If people 30 years ago generally paid 3 times their income when they were probably a single income household, when whitegoods and cars were relatively much more expensive, why should a family now on two incomes and relatively cheaper cars and whitegoods only be able to 'afford' a property 3 times their income?  

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alexlee said: ↑
If people 30 years ago generally paid 3 times their income when they were probably a single income household, when whitegoods and cars were relatively much more expensive, why should a family now on two incomes and relatively cheaper cars and whitegoods only be able to 'afford' a property 3 times their income?Click to expand...
I remember my parents getting our first colour TV about 1974ish I was about 7 or 8 at the time. Mum has told me since that they had to get it on HP as it was so expensive. $1000 springs to mind but I am probably wrong about that. My mothers first microwave (c. 1982?) cost around $600 and you can get a similar size one now for $100 to $150.  

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alexlee said: ↑
For example, if someone said 'the current boom is only due to the increased grant, and after that prices might be hit', then at least that makes sense. I don't necessarily agree with it, because you have to look at the wider economy, but at least I get the logic. A straight price to income ratio is too simplistic, since the number of people working, the mix (high / low income earners), what they have left after paying the bills, how cheap other things are, interest rates, etc. With all the changes (dual incomes, for example) I don't see how the ratio should, or can, stay constant.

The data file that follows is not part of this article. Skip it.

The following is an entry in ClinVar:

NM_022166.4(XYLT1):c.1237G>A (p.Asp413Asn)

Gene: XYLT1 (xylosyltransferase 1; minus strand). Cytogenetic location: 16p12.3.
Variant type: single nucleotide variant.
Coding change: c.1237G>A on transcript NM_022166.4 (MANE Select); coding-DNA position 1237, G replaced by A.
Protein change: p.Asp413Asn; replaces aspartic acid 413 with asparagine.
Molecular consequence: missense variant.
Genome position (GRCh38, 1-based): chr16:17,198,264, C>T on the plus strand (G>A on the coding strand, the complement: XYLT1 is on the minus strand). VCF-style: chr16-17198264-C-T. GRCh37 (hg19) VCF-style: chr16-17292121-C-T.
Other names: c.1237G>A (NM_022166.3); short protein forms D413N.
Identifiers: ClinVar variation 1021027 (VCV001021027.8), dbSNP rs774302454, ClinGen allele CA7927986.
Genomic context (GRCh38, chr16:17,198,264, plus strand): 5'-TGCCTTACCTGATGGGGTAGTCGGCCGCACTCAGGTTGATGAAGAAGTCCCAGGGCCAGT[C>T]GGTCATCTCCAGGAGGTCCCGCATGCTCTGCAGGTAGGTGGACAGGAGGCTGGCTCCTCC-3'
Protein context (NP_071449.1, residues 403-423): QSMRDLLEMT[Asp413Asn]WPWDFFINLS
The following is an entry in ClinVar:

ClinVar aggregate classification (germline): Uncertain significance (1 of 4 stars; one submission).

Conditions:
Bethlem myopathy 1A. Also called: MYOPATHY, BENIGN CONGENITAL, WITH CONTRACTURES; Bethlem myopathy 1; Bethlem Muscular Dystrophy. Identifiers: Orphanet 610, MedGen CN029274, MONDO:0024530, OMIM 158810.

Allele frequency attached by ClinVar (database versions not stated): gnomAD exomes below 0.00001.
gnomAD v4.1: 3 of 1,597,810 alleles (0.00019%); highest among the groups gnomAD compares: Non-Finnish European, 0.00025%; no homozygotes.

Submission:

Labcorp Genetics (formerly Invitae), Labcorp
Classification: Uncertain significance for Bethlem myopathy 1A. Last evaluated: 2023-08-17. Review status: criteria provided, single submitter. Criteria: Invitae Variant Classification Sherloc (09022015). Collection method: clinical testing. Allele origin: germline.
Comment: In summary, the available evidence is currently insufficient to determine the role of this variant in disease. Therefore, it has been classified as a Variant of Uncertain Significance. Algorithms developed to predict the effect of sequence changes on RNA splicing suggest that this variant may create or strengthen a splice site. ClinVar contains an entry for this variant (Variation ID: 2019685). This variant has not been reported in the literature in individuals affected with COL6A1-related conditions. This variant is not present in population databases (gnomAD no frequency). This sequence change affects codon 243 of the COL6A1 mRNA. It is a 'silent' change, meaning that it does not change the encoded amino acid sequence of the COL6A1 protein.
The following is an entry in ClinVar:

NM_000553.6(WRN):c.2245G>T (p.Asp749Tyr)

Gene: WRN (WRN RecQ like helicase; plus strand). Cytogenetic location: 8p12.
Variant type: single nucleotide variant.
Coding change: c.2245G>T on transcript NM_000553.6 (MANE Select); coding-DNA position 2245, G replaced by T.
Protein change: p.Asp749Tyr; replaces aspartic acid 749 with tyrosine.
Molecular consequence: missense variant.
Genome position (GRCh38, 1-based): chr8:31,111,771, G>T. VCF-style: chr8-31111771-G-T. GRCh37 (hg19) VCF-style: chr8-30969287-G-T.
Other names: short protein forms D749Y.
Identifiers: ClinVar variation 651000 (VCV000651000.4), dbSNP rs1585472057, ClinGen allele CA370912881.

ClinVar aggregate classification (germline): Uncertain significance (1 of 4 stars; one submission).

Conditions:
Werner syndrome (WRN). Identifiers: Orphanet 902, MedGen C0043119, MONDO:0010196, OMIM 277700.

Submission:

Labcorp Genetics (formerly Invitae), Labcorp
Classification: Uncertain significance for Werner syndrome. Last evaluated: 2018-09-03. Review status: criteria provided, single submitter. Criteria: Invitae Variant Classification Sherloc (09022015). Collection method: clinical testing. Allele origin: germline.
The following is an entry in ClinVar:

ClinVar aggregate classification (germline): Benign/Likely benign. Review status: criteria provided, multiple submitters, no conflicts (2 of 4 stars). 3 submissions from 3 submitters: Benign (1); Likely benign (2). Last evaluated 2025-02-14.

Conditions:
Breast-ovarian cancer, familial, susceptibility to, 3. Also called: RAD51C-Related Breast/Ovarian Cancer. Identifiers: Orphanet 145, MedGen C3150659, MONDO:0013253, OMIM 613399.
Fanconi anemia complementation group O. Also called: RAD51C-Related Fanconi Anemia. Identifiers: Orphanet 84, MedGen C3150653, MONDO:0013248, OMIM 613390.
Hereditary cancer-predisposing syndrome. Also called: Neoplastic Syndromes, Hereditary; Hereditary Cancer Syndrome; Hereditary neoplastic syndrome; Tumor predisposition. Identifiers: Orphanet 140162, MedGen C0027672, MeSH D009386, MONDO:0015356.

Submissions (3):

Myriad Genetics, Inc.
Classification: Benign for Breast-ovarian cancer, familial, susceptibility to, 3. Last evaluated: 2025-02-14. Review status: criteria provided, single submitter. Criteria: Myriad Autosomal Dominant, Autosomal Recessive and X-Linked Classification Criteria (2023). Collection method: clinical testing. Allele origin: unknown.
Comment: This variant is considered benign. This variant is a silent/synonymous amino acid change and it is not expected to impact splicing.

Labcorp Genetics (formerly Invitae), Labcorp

If people 30 years ago generally paid 3 times their income when they were probably a single income household, when whitegoods and cars were relatively much more expensive, why should a family now on two incomes and relatively cheaper cars and whitegoods only be able to 'afford' a property 3 times their income?Click to expand...

Worth reading the paper alexlee (based on your comments, I'm not sure you have).

There's nothing particularly controversial in the points Shane makes nor the conclusions he comes to based on those points.  

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Completely agree with Shane Oliver.

Ausprop said: ↑
expensive compared to what? I may think the price of eggs is expensive but the price is the priceClick to expand...
Compared to wages:

http://www.ibhb.com.au/resources/valuations.htm  

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On that basis, property has been 'expensive' since 2000. I'm glad I didn't know about these statistics 10 years ago. The average family and how they spend has changed in the last 50 years, as have bank lending criteria.  

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Paul Do said: ↑
Completely agree with Shane Oliver.


Compared to wages:

http://www.ibhb.com.au/views/Figure%204.7.gifClick to expand...
maybe it was cheap before? these are all value judgements and puffery